“It is difficult for us to credit good expense control in the face of yet another restructuring charge from this bank, this time approaching $500 million,” CIBC World Markets analyst Robert Sedran wrote in a note. “However, the underlying segment performance was solid with improving volume growth, positive operating leverage, and stable credit quality. A decent result.”

White, though, suggested that the restructuring costs could be coming to an end.

One of BMO’s key targets has to do with what is known as its efficiency ratio, which is a percentage calculated as non-interest expense divided by total revenue. BMO’s adjusted efficiency ratio was 60 per cent for the quarter, down from 62.2 per cent a year ago, but the bank has set the goal of achieving 58 per cent by 2021.

White said that the latest charge would help BMO in reaching its efficiency target, “while continuing to optimize efficiency beyond that without the need for additional charges.”

In response to an analyst question, the CEO noted it was a “sizable move” affecting five per cent of the bank’s workforce, that the bank was “holding the line a lot more tightly” on expense growth and that the discipline they expect from managers going forward does not include a “reliance on this technique and the assist of a charge.”

“And so that’s a very sort of clear message to the entire organization in terms of how we expect to manage ourselves going forward,” White said. “So when I put all those together, in addition to the real benefits that we’re starting to see from technology and digitization, we’re confident in telling you that we’ll retire this play from our playbook.”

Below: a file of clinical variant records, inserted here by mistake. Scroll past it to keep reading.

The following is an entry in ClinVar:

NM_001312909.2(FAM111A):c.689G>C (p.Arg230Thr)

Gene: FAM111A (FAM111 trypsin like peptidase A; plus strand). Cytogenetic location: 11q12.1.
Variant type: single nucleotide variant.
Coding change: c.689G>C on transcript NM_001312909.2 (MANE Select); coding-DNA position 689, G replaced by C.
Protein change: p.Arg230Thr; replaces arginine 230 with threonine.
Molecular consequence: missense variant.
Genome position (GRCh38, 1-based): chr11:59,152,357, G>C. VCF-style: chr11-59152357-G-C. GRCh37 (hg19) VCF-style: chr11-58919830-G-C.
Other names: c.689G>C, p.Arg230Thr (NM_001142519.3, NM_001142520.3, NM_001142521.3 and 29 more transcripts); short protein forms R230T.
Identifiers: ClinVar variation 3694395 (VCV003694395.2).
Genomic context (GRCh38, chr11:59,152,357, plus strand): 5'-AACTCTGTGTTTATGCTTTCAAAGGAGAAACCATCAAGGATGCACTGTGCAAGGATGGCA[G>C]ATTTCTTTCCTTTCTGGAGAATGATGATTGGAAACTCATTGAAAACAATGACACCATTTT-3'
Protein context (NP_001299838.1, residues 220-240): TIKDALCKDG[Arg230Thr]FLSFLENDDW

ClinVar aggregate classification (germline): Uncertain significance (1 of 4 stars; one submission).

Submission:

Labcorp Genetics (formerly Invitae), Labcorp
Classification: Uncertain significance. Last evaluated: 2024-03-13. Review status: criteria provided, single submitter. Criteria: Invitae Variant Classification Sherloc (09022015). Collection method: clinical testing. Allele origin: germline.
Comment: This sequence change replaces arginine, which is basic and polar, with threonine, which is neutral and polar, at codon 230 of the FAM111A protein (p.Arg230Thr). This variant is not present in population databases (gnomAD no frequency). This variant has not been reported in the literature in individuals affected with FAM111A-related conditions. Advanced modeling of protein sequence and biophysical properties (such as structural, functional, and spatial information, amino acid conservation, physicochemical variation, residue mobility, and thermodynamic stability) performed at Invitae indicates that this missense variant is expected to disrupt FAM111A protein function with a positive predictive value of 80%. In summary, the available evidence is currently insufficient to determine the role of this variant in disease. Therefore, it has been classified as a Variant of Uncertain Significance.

Affecting BMO’s latest results as well were some acquisition-related assets and costs and a $25-million reinsurance “adjustment” connected to the impact of claims from Japanese typhoons, which hit the bank after its previously announced decision to wind down the reinsurance business.

With the latest restructuring charge removed, BMO’s profit for the quarter was $1.6 billion, up five per cent from the same three months of 2018. Adjusted earnings per share were $2.43, an increase of five per cent and slightly above the $2.41 that analysts were expecting.

The bank said its results were boosted by good showings from its retail businesses and greater earnings out of its wealth management unit, offset somewhat by a drop in net income from its capital-markets operations. The previous year’s results also included a “favourable tax item” in the U.S.

BMO’s stock price fell Tuesday morning, and was around 2.5 per cent lower as of 10 a.m., at $98.22.

“We do not expect the slight beat to drive the stock; however, the news on the restructuring charge is likely to drive some near term upside in BMO shares given our expectation that management will suggest that this restructuring positions the bank well to deliver on its 58 per cent efficiency ratio target for 2021,” Eight Capital analyst Steve Theriault wrote.

For its fiscal 2019, which wrapped up at the end of October, BMO reported earnings of almost $5.8 billion, up six per cent from the previous year.

In addition to the earnings, BMO announced it was hiking its quarterly dividend payment by three cents to $1.06 per common share.